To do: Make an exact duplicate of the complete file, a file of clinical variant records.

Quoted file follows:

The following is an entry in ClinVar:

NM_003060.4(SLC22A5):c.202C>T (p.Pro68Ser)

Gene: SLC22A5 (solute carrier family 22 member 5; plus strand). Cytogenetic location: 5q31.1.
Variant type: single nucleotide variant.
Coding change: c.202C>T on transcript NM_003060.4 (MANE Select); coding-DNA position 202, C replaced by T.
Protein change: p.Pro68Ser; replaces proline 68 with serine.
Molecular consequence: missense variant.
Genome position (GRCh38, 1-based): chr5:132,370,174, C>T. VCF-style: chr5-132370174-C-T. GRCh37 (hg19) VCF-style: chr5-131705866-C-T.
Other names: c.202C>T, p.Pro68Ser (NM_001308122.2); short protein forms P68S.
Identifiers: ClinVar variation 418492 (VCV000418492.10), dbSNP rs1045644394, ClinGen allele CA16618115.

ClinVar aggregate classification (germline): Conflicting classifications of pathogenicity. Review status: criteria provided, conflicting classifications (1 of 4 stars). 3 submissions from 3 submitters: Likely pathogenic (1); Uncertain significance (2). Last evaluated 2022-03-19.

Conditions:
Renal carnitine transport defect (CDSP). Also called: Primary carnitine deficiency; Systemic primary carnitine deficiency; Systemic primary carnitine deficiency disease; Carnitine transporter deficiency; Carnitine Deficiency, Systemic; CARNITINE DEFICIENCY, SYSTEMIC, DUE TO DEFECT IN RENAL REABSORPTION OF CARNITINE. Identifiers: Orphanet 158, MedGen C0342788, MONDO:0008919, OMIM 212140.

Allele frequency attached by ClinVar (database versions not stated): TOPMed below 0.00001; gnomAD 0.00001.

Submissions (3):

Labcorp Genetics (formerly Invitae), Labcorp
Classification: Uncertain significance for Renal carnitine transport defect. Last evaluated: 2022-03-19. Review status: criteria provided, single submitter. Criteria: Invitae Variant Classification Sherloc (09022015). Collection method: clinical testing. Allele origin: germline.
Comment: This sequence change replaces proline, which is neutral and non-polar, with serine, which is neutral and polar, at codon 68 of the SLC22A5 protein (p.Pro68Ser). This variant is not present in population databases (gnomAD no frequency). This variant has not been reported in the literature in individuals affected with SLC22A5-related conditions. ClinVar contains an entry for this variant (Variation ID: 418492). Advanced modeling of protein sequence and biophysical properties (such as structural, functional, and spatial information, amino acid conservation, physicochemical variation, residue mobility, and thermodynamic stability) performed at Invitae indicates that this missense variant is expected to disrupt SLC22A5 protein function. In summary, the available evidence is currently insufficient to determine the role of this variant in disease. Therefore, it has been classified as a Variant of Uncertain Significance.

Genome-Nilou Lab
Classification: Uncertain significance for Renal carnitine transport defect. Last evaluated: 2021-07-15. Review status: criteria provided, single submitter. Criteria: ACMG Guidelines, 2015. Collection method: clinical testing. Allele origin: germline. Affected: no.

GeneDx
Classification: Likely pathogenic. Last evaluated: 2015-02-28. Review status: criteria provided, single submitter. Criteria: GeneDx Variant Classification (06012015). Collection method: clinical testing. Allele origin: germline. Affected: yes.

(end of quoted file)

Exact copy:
The following is an entry in ClinVar:

NM_003060.4(SLC22A5):c.202C>T (p.Pro68Ser)

Gene: SLC22A5 (solute carrier family 22 member 5; plus strand). Cytogenetic location: 5q31.1.
Variant type: single nucleotide variant.
Coding change: c.202C>T on transcript NM_003060.4 (MANE Select); coding-DNA position 202, C replaced by T.
Protein change: p.Pro68Ser; replaces proline 68 with serine.
Molecular consequence: missense variant.
Genome position (GRCh38, 1-based): chr5:132,370,174, C>T. VCF-style: chr5-132370174-C-T. GRCh37 (hg19) VCF-style: chr5-131705866-C-T.
Other names: c.202C>T, p.Pro68Ser (NM_001308122.2); short protein forms P68S.
Identifiers: ClinVar variation 418492 (VCV000418492.10), dbSNP rs1045644394, ClinGen allele CA16618115.

ClinVar aggregate classification (germline): Conflicting classifications of pathogenicity. Review status: criteria provided, conflicting classifications (1 of 4 stars). 3 submissions from 3 submitters: Likely pathogenic (1); Uncertain significance (2). Last evaluated 2022-03-19.

Conditions:
Renal carnitine transport defect (CDSP). Also called: Primary carnitine deficiency; Systemic primary carnitine deficiency; Systemic primary carnitine deficiency disease; Carnitine transporter deficiency; Carnitine Deficiency, Systemic; CARNITINE DEFICIENCY, SYSTEMIC, DUE TO DEFECT IN RENAL REABSORPTION OF CARNITINE. Identifiers: Orphanet 158, MedGen C0342788, MONDO:0008919, OMIM 212140.

Allele frequency attached by ClinVar (database versions not stated): TOPMed below 0.00001; gnomAD 0.00001.

Submissions (3):

Labcorp Genetics (formerly Invitae), Labcorp
Classification: Uncertain significance for Renal carnitine transport defect. Last evaluated: 2022-03-19. Review status: criteria provided, single submitter. Criteria: Invitae Variant Classification Sherloc (09022015). Collection method: clinical testing. Allele origin: germline.
Comment: This sequence change replaces proline, which is neutral and non-polar, with serine, which is neutral and polar, at codon 68 of the SLC22A5 protein (p.Pro68Ser). This variant is not present in population databases (gnomAD no frequency). This variant has not been reported in the literature in individuals affected with SLC22A5-related conditions. ClinVar contains an entry for this variant (Variation ID: 418492). Advanced modeling of protein sequence and biophysical properties (such as structural, functional, and spatial information, amino acid conservation, physicochemical variation, residue mobility, and thermodynamic stability) performed at Invitae indicates that this missense variant is expected to disrupt SLC22A5 protein function. In summary, the available evidence is currently insufficient to determine the role of this variant in disease. Therefore, it has been classified as a Variant of Uncertain Significance.

Genome-Nilou Lab
Classification: Uncertain significance for Renal carnitine transport defect. Last evaluated: 2021-07-15. Review status: criteria provided, single submitter. Criteria: ACMG Guidelines, 2015. Collection method: clinical testing. Allele origin: germline. Affected: no.

GeneDx
Classification: Likely pathogenic. Last evaluated: 2015-02-28. Review status: criteria provided, single submitter. Criteria: GeneDx Variant Classification (06012015). Collection method: clinical testing. Allele origin: germline. Affected: yes.